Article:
In the early 1970s, accumulating anecdotal reports by young cancer patients suggested that smoking marijuana would alleviate the nausea and vomiting caused by chemotherapeutic agents. Since then, both government- and industry-sponsored clinical trials were initiated to test the antiemetic potential of Δ9-tetrahydrocannabinol (Δ9-THC) and some of its synthetic analogs such as nabilone and levonantradol (Gralla 1999; Voth and Schwartz 1997). This literature suggests that both Δ9-THC and its tested analogs are useful antiemetics in some patients for the prevention of nausea and vomiting associated with cancer chemotherapy. Though cannabinoids appear to be a more efficacious class of antiemetics than dopamine D2 receptor antagonists for the prevention of chemotherapy-induced vomiting, the efficacy of tested cannabinoids to date seems not to be as high as the more potent antiemetics such as the selective 5-HT3 receptor antagonists (Gralla 1999). However, one interesting advantage of cannabinoids is that many of the patients who are protected from the acute phase of emesis, also respond well during the delayed phase of chemotherapy-induced emesis which 5-HT3 receptor antagonists poorly control (Abrahamov et al. 1995; Chan et al. 1987; Dalzell et al. 1986).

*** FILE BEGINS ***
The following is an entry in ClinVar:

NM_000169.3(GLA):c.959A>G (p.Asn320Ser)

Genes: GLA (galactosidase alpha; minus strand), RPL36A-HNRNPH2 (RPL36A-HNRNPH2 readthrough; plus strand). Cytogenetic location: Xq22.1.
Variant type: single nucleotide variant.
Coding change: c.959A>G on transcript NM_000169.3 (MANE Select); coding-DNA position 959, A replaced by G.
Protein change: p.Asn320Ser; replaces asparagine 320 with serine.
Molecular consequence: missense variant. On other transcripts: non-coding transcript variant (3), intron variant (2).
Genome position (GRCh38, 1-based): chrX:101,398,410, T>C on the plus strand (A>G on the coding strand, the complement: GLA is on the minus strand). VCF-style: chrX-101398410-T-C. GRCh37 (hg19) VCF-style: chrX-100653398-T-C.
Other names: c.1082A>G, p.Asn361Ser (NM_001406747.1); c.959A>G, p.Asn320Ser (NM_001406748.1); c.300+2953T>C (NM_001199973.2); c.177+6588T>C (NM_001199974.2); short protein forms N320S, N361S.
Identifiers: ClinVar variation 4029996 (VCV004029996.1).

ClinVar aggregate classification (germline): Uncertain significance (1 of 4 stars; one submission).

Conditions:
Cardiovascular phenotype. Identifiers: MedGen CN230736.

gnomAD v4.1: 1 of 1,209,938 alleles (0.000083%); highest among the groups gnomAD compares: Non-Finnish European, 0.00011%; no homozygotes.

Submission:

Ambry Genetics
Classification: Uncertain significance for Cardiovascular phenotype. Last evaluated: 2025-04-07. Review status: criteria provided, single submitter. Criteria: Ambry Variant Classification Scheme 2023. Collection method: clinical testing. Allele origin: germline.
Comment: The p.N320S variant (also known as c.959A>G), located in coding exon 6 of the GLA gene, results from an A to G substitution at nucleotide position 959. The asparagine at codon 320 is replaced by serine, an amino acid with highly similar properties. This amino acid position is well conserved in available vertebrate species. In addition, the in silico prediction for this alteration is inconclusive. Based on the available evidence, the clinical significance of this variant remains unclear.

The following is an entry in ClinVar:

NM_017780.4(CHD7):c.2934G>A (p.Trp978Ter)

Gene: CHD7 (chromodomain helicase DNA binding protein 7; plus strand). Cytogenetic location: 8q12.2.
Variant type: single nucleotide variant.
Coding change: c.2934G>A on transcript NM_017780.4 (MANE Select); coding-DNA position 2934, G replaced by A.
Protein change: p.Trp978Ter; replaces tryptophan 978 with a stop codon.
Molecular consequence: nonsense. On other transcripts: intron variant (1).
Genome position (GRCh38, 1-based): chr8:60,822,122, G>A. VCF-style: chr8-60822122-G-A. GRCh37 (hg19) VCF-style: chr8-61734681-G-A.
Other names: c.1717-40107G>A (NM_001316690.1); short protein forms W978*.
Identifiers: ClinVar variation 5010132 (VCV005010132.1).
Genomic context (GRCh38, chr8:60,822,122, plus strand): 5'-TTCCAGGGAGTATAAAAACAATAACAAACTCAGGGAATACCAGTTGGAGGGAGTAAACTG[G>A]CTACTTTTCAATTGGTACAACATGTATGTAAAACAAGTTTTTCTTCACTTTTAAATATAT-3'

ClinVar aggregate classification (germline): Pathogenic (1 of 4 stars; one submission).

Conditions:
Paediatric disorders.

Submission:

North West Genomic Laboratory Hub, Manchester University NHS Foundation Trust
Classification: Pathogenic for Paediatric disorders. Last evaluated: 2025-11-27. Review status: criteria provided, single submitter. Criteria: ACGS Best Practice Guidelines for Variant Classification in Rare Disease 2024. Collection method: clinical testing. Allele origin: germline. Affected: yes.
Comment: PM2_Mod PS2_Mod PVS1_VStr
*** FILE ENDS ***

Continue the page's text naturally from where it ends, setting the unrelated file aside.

Unlike the relatively large body of clinical reports, only a few published animal studies on the antiemetic effects of cannabinoids are available. Several cannabinoids can block cisplatin- or apomorphine-induced emesis in a variety of animal species including the cat, the pigeon and the least shrew (Cryptotis parva) (McCarthy and Borison 1981; McCarthy et al. 1984; London et al. 1979; Stark 1982; Darmani 2000). Until recently, an animal model of emesis had not been employed for investigating the cannabinoid receptor involved in the antiemetic effect of Δ9-THC and other cannabinoids. In the present study, the least shrew (Cryptotis parva) has been used as an animal model of emesis. This species was recently introduced as a new serotonergic (Darmani 1998) and dopaminergic (Darmani et al. 1999) experimental model of vomiting. The least shrew is a small insectivore (adult weight 4–6 g) that lives in various ecological niches in Central and North America. The family Soricidae, to which shrews belong, constitute over 266 species (Churchfield 1990). Over the last decade, Japanese investigators have established the house musk shrew (Suncus murinus) as an experimental model for the various emetic stimuli (Matsuki et al. 1988; Torii et al. 1991). Suncus murinus is relatively a larger animal (adult being 50–100 g in weight) and is endogenous to Asia and Africa.

While the antiemetic effects of Δ9-THC appear to be receptor-mediated, it is unclear whether the cannabinoid CB1 and/or CB2 receptors are involved in emesis. Involvement of CB1 receptor appears most likely since Δ9-THC produces most of its effects via this site (Pertwee 1997). If activation of cannabinoid receptors prevent emesis, then blockade of these receptors may produce vomiting. Thus, the present study investigated: (1) whether administration of the selective cannabinoid CB1-receptor antagonist SR 141716A (Rinaldi-Carmona et al. 1994), or the CB2-receptor antagonist SR 144528 (Rinaldi-Carmona et al. 1998), can induce emesis in the least shrew (Darmani 1998; Darmani et al. 1999); and (2) whether the induced emesis can be blocked by the cannabinoid agonists Δ9-THC and its newly introduced synthetic analogs CP 55, 940 and WIN 55, 212-2 (Pertwee 1997).



Animals and Drugs